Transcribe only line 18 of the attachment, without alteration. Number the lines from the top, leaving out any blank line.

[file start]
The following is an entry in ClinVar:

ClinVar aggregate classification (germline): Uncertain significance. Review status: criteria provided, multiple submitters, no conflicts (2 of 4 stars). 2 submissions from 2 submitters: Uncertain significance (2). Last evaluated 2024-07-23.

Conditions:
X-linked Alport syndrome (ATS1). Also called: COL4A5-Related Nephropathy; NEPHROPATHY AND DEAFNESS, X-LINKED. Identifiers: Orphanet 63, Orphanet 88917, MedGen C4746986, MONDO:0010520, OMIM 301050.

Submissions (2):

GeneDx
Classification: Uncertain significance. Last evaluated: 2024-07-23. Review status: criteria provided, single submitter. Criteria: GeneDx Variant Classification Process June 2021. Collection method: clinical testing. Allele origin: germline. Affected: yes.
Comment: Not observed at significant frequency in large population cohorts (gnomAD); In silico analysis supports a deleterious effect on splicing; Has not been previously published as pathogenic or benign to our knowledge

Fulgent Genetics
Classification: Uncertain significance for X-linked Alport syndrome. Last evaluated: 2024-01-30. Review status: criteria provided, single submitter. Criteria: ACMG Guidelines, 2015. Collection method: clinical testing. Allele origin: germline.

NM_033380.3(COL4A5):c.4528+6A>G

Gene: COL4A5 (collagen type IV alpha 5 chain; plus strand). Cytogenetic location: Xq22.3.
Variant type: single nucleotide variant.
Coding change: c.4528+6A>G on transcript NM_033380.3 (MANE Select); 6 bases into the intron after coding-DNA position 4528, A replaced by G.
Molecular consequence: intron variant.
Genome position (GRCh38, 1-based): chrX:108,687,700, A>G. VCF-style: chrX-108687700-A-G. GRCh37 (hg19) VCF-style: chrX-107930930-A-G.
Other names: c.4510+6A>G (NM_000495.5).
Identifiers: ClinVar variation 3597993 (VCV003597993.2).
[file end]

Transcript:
Identifiers: ClinVar variation 3597993 (VCV003597993.2).